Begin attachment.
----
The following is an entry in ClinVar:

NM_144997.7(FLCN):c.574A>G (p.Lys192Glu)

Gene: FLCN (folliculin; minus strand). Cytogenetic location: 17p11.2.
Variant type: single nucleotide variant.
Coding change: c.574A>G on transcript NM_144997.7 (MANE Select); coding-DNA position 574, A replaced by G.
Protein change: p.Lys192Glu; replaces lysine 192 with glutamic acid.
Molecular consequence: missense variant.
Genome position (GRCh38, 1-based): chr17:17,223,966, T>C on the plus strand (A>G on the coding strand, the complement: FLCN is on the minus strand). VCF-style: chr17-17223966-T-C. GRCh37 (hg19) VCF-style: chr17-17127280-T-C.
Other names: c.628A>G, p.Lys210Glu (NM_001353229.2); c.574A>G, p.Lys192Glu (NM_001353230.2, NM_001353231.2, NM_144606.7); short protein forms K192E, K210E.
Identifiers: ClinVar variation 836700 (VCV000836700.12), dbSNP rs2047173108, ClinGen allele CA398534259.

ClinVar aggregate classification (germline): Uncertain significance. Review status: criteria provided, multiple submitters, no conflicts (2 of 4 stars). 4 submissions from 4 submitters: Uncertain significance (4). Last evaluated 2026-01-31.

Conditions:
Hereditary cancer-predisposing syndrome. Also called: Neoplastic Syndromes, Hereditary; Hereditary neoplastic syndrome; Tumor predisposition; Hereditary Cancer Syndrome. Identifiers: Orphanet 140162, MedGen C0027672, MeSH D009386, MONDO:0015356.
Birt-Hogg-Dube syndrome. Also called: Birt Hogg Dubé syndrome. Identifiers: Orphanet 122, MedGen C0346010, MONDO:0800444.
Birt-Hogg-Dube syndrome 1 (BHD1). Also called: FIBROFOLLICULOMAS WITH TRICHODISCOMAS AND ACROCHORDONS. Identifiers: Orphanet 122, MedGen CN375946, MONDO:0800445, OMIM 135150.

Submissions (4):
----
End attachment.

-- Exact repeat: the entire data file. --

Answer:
The following is an entry in ClinVar:

NM_144997.7(FLCN):c.574A>G (p.Lys192Glu)

Gene: FLCN (folliculin; minus strand). Cytogenetic location: 17p11.2.
Variant type: single nucleotide variant.
Coding change: c.574A>G on transcript NM_144997.7 (MANE Select); coding-DNA position 574, A replaced by G.
Protein change: p.Lys192Glu; replaces lysine 192 with glutamic acid.
Molecular consequence: missense variant.
Genome position (GRCh38, 1-based): chr17:17,223,966, T>C on the plus strand (A>G on the coding strand, the complement: FLCN is on the minus strand). VCF-style: chr17-17223966-T-C. GRCh37 (hg19) VCF-style: chr17-17127280-T-C.
Other names: c.628A>G, p.Lys210Glu (NM_001353229.2); c.574A>G, p.Lys192Glu (NM_001353230.2, NM_001353231.2, NM_144606.7); short protein forms K192E, K210E.
Identifiers: ClinVar variation 836700 (VCV000836700.12), dbSNP rs2047173108, ClinGen allele CA398534259.

ClinVar aggregate classification (germline): Uncertain significance. Review status: criteria provided, multiple submitters, no conflicts (2 of 4 stars). 4 submissions from 4 submitters: Uncertain significance (4). Last evaluated 2026-01-31.

Conditions:
Hereditary cancer-predisposing syndrome. Also called: Neoplastic Syndromes, Hereditary; Hereditary neoplastic syndrome; Tumor predisposition; Hereditary Cancer Syndrome. Identifiers: Orphanet 140162, MedGen C0027672, MeSH D009386, MONDO:0015356.
Birt-Hogg-Dube syndrome. Also called: Birt Hogg Dubé syndrome. Identifiers: Orphanet 122, MedGen C0346010, MONDO:0800444.
Birt-Hogg-Dube syndrome 1 (BHD1). Also called: FIBROFOLLICULOMAS WITH TRICHODISCOMAS AND ACROCHORDONS. Identifiers: Orphanet 122, MedGen CN375946, MONDO:0800445, OMIM 135150.

Submissions (4):